February 2021 // The Post-Production Edition

3 Steps to Sharpen Images from Lightroom to Photoshop | Dustin Lucas

STEP 3. EDIT IN PHOTOSHOP FOR OUTPUT SHARPENING

We are ready to optimize details specifically for how the image will be used. If you still have to resize your image, you need to do that first and can accomplish this in one fell swoop in Lightroom’s export settings. This is not my preferred method, but you can compare the different options. (fig. 15ab) Instead, I want to control masking where needed, so we need to edit in Photoshop. Before we jump into Photoshop, you need to check your external editing preferences to make sure your file settings are optimal. (fig. 16) To quickly jump into Photoshop, hold Command and strike the ‘e’ key.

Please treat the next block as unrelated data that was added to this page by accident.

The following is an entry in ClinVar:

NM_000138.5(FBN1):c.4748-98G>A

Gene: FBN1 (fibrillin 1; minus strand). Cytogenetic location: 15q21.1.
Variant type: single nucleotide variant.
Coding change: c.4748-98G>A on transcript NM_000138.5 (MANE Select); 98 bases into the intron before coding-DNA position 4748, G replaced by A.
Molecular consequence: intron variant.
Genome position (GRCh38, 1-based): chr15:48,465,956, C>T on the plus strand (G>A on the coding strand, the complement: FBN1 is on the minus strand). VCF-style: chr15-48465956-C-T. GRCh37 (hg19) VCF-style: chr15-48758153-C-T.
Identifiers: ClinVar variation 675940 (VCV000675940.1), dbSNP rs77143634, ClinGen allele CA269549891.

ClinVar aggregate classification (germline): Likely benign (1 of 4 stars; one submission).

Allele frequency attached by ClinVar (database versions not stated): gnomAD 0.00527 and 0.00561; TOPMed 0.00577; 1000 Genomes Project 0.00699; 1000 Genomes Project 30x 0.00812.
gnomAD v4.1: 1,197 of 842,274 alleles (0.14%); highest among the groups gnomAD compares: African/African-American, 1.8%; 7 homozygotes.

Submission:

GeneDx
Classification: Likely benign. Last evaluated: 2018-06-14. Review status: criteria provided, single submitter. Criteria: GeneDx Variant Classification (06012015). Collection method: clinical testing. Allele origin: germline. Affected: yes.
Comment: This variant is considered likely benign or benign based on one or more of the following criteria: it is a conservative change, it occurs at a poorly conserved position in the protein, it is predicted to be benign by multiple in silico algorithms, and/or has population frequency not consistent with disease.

fig 15a

fig 15b

fig 16

Once the image is opened in Photoshop, we can begin to build an action for output sharpening to save time in the future. Start by clicking the record button and save the new action as Output Sharpening. (fig. 17ab) Then we need to duplicate the base layer and name it Output. (fig. 18) Double-click the output layer to adjust layer styles. Change the blending mode to Overlay and set opacity to 50%. Then alter the Blend If sliders for the layer by holding Option and splitting the right sliders to 230/250. For the underlying layer, split the left sliders to 10/20. (fig. 19) Next, choose the High Pass filter, set the radius to 2.5 and be sure to turn on the dialog box option. (fig. 20) This will allow you to choose the specific setting per image. (fig. 21) Now you can stop the action and you have it forever.

fig 17a

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